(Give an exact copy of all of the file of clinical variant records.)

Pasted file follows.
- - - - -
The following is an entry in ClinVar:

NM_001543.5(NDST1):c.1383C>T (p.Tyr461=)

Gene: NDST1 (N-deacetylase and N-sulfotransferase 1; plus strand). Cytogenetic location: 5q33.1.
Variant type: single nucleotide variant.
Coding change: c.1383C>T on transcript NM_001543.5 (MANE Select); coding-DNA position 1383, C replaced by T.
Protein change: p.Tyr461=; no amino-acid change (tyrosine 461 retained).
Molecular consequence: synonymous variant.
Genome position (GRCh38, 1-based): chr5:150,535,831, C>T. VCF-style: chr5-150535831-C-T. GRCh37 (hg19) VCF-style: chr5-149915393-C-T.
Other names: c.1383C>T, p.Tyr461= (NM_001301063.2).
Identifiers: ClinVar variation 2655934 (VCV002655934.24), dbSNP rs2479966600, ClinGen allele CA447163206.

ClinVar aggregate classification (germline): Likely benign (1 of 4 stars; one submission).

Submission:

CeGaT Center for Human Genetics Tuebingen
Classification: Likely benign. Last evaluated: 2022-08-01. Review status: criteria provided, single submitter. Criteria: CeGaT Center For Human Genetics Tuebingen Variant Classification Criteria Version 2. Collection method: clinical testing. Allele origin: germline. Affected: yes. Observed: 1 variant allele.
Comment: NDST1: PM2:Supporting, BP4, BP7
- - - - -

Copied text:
The following is an entry in ClinVar:

NM_001543.5(NDST1):c.1383C>T (p.Tyr461=)

Gene: NDST1 (N-deacetylase and N-sulfotransferase 1; plus strand). Cytogenetic location: 5q33.1.
Variant type: single nucleotide variant.
Coding change: c.1383C>T on transcript NM_001543.5 (MANE Select); coding-DNA position 1383, C replaced by T.
Protein change: p.Tyr461=; no amino-acid change (tyrosine 461 retained).
Molecular consequence: synonymous variant.
Genome position (GRCh38, 1-based): chr5:150,535,831, C>T. VCF-style: chr5-150535831-C-T. GRCh37 (hg19) VCF-style: chr5-149915393-C-T.
Other names: c.1383C>T, p.Tyr461= (NM_001301063.2).
Identifiers: ClinVar variation 2655934 (VCV002655934.24), dbSNP rs2479966600, ClinGen allele CA447163206.

ClinVar aggregate classification (germline): Likely benign (1 of 4 stars; one submission).

Submission:

CeGaT Center for Human Genetics Tuebingen
Classification: Likely benign. Last evaluated: 2022-08-01. Review status: criteria provided, single submitter. Criteria: CeGaT Center For Human Genetics Tuebingen Variant Classification Criteria Version 2. Collection method: clinical testing. Allele origin: germline. Affected: yes. Observed: 1 variant allele.
Comment: NDST1: PM2:Supporting, BP4, BP7